My fellow urban policy thinker and sometimes debating partner Aaron Renn at the Manhattan Institute just released a report on Brain Gain in America’s Shrinking Cities. Next City ran an article on Thursday on the topic with some interesting examples of the types of programs Renn advises against. Renn makes some essential points to which every leader in a legacy city should take note. It boils down to this: “brain drain” isn’t happening in your city or it isn’t happening the way you think it is, so change your strategy. (Update: See Renn’s latest article about this in Syracuse.) His main points are pasted below, but the full report is well worth the read and is packed with insightful charts and tables that unpack these observations.
Every major metro area in the country that has been losing population and/or jobs is actually gaining people with college degrees at double digit rates.
If it were only a case of 50,000 destitute children interned for trying to enter the United States, we would not still be reading about this ongoing sadness. Many right-minded, good people fear that where there are 50,000 today, there will be 500,000 or perhaps five million refugees before long. So what should one do? I say bring them here. They are kids. They are not a threat, economically or otherwise.
We have room here in the Lake Belt (formerly dubbed the Rust Belt), and soon we will need these brave and oh so familiar strangers, fleeing poverty, hatred and violence, wanting a better life. From Duluth, Minnesota through Milwaukee, Kankakee, Gary, Detroit, Toledo, Cleveland, Erie, Buffalo, Syracuse, Albany, all the way to Springfield, Massachusetts and Hartford, Connecticut, our legacy cities have room.… Read More
In honor of National Welcoming Week, Rachel Peric, Deputy Director of Welcoming America, joins us to discuss opportunities to embrace and engage immigrant communities in legacy cities like St. Louis and Dayton.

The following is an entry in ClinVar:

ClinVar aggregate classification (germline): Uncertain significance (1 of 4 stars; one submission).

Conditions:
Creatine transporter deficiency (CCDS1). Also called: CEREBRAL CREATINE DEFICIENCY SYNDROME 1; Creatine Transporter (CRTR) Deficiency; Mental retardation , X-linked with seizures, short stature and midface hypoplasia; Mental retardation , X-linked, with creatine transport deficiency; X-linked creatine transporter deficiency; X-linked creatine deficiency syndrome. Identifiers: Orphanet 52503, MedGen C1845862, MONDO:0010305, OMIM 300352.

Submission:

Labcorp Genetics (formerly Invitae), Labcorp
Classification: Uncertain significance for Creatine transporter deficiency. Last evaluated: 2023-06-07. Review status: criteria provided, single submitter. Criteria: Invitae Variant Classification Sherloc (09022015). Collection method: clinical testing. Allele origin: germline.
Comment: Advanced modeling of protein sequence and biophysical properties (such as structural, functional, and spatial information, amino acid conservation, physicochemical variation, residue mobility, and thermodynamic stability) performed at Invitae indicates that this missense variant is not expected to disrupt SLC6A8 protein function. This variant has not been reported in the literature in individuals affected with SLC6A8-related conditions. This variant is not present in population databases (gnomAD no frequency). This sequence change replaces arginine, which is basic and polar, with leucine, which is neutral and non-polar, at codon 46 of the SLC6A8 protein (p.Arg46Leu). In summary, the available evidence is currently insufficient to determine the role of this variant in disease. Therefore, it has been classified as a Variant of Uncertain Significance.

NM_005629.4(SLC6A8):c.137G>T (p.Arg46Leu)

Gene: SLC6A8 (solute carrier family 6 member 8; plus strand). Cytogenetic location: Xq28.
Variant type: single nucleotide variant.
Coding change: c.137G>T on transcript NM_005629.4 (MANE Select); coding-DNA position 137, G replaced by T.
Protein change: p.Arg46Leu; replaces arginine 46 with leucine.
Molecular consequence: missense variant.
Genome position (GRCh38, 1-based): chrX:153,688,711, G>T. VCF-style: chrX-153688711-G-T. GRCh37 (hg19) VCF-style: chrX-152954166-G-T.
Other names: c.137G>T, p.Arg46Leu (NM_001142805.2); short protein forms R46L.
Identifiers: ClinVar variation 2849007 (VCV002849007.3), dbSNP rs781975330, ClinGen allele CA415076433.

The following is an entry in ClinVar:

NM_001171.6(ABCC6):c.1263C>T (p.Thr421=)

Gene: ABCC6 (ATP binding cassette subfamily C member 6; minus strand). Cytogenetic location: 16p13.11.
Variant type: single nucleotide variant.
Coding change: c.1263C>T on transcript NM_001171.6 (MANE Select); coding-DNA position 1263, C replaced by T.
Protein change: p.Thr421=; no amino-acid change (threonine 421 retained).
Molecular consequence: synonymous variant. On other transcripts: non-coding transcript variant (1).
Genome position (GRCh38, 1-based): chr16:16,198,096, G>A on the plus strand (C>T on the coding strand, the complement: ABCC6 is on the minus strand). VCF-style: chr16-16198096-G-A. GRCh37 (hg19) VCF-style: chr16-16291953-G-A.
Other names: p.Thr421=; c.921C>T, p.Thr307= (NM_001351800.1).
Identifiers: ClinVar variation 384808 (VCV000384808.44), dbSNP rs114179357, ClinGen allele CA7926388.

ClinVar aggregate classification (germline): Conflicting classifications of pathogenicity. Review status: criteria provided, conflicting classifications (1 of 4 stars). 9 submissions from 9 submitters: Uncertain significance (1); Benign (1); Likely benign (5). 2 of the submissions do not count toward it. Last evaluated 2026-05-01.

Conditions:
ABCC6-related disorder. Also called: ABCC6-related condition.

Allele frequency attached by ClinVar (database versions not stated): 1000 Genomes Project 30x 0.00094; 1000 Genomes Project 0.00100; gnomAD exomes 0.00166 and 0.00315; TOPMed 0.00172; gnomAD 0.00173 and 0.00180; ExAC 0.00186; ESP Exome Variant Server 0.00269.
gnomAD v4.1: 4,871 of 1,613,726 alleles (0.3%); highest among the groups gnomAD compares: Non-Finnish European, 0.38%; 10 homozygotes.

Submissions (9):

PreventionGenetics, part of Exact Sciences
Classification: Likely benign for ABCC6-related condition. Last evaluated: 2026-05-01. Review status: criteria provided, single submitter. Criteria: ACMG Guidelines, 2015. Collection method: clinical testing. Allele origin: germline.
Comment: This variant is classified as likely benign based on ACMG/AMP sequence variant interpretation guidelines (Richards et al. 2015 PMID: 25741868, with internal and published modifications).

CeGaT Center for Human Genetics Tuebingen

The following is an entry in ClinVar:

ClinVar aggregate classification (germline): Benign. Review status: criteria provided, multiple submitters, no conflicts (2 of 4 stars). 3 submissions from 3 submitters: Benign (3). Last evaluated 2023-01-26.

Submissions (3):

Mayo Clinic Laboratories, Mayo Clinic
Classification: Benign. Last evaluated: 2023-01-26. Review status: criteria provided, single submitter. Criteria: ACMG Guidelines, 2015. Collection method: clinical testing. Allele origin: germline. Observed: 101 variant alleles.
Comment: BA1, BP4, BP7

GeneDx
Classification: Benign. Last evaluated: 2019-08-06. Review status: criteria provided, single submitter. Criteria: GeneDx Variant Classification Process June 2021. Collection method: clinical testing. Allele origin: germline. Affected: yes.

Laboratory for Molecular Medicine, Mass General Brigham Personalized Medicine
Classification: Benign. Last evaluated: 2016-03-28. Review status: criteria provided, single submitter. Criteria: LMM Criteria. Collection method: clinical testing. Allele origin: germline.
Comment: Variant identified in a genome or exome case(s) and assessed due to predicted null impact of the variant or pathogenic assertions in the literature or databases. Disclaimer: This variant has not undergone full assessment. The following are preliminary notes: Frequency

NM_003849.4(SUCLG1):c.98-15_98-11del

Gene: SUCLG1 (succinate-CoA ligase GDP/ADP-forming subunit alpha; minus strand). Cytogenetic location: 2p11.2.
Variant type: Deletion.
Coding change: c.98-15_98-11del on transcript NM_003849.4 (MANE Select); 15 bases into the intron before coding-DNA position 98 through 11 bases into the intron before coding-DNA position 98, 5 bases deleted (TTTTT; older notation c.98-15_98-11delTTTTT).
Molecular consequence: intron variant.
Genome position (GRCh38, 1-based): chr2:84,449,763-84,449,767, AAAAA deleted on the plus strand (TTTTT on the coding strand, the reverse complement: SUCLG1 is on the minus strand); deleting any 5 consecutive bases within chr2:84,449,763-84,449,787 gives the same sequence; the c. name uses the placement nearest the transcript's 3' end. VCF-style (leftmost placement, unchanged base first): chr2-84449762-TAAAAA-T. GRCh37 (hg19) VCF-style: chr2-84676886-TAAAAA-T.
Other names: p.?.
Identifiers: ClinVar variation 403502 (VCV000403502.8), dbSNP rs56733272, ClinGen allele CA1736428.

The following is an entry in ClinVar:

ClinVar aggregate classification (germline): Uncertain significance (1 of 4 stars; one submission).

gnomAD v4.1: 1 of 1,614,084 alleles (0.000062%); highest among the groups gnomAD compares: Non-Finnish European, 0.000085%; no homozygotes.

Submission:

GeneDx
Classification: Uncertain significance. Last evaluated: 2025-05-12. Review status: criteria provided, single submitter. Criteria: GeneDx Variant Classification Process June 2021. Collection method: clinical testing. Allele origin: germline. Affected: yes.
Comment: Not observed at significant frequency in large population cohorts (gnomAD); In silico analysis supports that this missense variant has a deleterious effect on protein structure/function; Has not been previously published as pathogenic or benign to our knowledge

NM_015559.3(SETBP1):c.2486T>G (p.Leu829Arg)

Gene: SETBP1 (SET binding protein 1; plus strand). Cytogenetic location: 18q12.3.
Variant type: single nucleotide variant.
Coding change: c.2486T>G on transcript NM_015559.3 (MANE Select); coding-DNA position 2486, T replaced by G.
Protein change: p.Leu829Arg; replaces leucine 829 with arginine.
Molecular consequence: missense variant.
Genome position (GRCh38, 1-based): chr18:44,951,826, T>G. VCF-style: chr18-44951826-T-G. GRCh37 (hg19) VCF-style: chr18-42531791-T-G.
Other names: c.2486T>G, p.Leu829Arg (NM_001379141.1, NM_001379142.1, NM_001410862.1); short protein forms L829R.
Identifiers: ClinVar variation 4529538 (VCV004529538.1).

Immigration has dominated news headlines for much of this summer, with little progress made in the debate on Capitol Hill. Yet, regardless of what is happening in Washington, immigrants are being welcomed across the country into communities that recognize that their greatest strength comes from their diverse residents. In Legacy Cities, there is a growing recognition that a wellspring of resilience resides not only in the untapped assets of infrastructure and longstanding institutions, but in the people who have and will continue to shape the future. As in centuries past, New Americans should be welcomed as vital partners in expanding prosperity for our nation’s cities.
Today marks the start of National Welcoming Week, an event that celebrates the growing movement of communities and leaders across the United States that fully embrace immigrants and their contributions to the local and national fabric of our country.… Read More
Nationally, the relationship between Jewish and African American communities is complex, nuanced and richly textured. Throughout the years, both groups have been able to find similarities in their history and to empathize with the other. When it comes to housing, both groups have faced discrimination and restriction, and have, consequently, found themselves sharing neighborhoods. The Great Migration of African Americans and the second wave of Jewish immigrants (Eastern European) partially overlapped, resulting in large numbers of these two groups locating in prescribed areas of northern American cities, such as Chicago, Philadelphia and Cleveland.
The first Jewish immigrants arrived in Cleveland from Germany in the 1830s, settling primarily in the Central area and gradually moving eastward towards the suburbs through the end of the 19th century and into the middle of the 20th century. The subsequent wave of Jewish Eastern Europeans to move into Cleveland in the 1870s and 1880s entered into areas already inhabited by the earlier Jewish immigrants.… Read More
With help from local businesses and organizations, the city of Dayton attracts new immigrant waves from Turkey and Kenya.
Local groups gave courses for immigrants opening small businesses and helped families of refugees and foreign students. City officials worked with Wright State University, a public institution, to find ways for immigrant doctors and engineers to cut through bureaucracy and gain certifications so they could practice in the United States.